Relations between Germany and Russia have been fraught since 2014, when Russia seized Crimea and then destabilized the rest of Ukraine by its not-so-secret promotion of an insurgency in the southeast of the country. Russia also denies interfering in recent elections in the Netherlands and France, with any such plans for the German election this fall probably of particular concern for Ms. Merkel.

Ms. Merkel has led the effort among European leaders to keep Western sanctions in place until the fulfillment of the peace agreements signed in Minsk, Belarus.

One crucial economic matter is building a second branch of the Nord Stream pipeline carrying Russian gas to Europe. The strategy is to bypass Eastern European countries by shipping natural gas under the Black Sea in the south and the Baltic Sea in the north. If completed, the system of subsea pipelines would allow Russia to shut off gas to Eastern European countries during political disputes without disrupting hard-currency earnings from customers in Western Europe.

Germans have been among the staunchest supporters of the plan, while European capitals generally hostile to Moscow are opposed to increasing dependence on Russian gas.

The head of the Russian gas giant Gazprom, Alexei Miller, was quoted in Russian news reports last week as saying that the two sides had agreed on paying for construction costs, with Russia paying about half of the more than $10 billion and five European companies the rest.

The twin issues of Crimea and Ukraine could block any improvement in relations, Ms. Merkel’s spokesman, Steffen Seibert, said before her visit. “These are burdensome circumstances which cannot just be talked away,” he said.

Berlin also has doubts about Russia’s intervention in Syria, particularly its support for President Bashar al-Assad in the face of repeated evidence that he deployed chemical weapons against his civilian population.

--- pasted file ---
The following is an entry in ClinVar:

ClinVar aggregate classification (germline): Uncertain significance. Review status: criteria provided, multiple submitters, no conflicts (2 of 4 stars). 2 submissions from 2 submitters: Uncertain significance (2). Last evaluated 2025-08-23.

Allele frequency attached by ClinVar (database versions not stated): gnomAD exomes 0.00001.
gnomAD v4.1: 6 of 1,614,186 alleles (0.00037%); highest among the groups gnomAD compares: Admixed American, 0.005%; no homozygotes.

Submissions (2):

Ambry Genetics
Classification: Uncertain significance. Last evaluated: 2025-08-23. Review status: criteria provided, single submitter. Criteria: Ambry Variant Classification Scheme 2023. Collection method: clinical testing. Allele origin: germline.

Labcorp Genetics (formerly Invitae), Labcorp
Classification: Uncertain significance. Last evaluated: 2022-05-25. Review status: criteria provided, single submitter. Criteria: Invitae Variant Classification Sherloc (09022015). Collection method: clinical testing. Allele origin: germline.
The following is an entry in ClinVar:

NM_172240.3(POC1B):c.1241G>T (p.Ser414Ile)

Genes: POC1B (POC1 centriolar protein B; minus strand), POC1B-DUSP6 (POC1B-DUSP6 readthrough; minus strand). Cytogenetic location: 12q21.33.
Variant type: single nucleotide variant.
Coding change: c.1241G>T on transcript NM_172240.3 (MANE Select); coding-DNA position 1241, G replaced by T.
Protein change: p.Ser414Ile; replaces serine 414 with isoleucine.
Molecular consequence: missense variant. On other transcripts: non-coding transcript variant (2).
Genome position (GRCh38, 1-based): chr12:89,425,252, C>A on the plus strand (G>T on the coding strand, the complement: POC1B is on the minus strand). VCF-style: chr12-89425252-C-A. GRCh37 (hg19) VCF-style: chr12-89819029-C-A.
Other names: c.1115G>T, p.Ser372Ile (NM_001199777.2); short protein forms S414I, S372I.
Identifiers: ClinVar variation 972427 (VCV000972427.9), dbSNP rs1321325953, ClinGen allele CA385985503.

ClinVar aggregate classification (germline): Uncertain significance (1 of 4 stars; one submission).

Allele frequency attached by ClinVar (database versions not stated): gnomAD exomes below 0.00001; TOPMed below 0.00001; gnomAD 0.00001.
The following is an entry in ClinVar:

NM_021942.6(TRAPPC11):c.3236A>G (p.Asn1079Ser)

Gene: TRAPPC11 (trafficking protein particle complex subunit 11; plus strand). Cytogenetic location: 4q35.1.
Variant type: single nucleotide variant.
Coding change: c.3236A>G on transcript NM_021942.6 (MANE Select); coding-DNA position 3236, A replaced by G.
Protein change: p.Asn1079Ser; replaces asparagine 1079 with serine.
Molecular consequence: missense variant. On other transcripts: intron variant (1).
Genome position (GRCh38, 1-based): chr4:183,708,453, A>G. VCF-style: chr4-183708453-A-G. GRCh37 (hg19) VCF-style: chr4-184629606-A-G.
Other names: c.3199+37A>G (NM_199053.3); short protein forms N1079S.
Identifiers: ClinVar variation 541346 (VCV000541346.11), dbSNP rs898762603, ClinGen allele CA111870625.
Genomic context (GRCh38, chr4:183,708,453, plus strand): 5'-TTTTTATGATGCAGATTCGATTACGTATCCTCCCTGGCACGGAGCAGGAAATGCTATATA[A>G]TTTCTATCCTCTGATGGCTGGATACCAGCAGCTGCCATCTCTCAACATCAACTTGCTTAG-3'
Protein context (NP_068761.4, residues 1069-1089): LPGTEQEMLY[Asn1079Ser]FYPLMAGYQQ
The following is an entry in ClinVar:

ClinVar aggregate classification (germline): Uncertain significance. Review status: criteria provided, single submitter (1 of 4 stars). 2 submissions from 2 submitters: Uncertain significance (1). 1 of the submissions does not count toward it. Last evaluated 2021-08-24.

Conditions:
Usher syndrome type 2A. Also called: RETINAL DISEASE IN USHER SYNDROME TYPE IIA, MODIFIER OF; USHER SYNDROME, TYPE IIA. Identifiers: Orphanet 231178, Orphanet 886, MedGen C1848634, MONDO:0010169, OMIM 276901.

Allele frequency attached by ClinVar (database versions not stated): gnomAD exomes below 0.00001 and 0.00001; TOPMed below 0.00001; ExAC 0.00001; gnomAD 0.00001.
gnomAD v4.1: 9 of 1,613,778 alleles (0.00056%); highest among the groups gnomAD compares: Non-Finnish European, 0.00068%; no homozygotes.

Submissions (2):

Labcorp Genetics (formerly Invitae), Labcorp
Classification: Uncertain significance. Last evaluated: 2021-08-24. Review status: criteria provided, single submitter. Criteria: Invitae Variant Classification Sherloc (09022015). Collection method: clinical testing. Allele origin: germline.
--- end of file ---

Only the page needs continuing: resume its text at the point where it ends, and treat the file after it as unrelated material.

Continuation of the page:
Mr. Putin also said that the two sides had discussed settling the conflict in Syria; later on Tuesday, he was scheduled to talk by phone with President Trump about Syria.

Asked whether he had influence over Mr. Assad, Mr. Putin said Russia, in tandem with Turkey and Iran, was trying to “create the conditions for political cooperation from all sides.”

A cease-fire is a top priority, he said, and will be the focus of talks on Wednesday and the next day in Astana, the capital of Kazakhstan.

Mr. Putin is also scheduled to hold talks on Wednesday in Sochi with the Turkish president, Recep Tayyip Erdogan, that will most likely focus on Syria. Mr. Erdogan said on Tuesday in Ankara, the Turkish capital, that he would discuss possible operations against the Islamic State in Syria with Mr. Putin.

Ms. Merkel and Mr. Putin last met in October, when she hosted him, along with the leaders of France and Ukraine, for inconclusive talks on carrying out the cease-fire in Ukraine.

The official reason for the visit on Tuesday was the agenda of the Group of 20 summit meeting in July in Hamburg, Germany, where Ms. Merkel will be the host. It will probably be the first face-to-face encounter between Mr. Trump and Mr. Putin.

Given the uncertainties of American policy toward Russia, which has moved from warmth from Mr. Trump as a candidate to something more antagonistic, Germany might find itself serving as an intermediary despite its own qualms over the Trump administration’s foreign policy.


If you want to be regularly informed about different violations of human rights in the world, click here for a free subscription to our newsletters!


HRWF database of news and information on over 70 countries: 
List of hundreds of documented cases of believers of various faiths in 20 countries:  

HTML Snippets Powered By :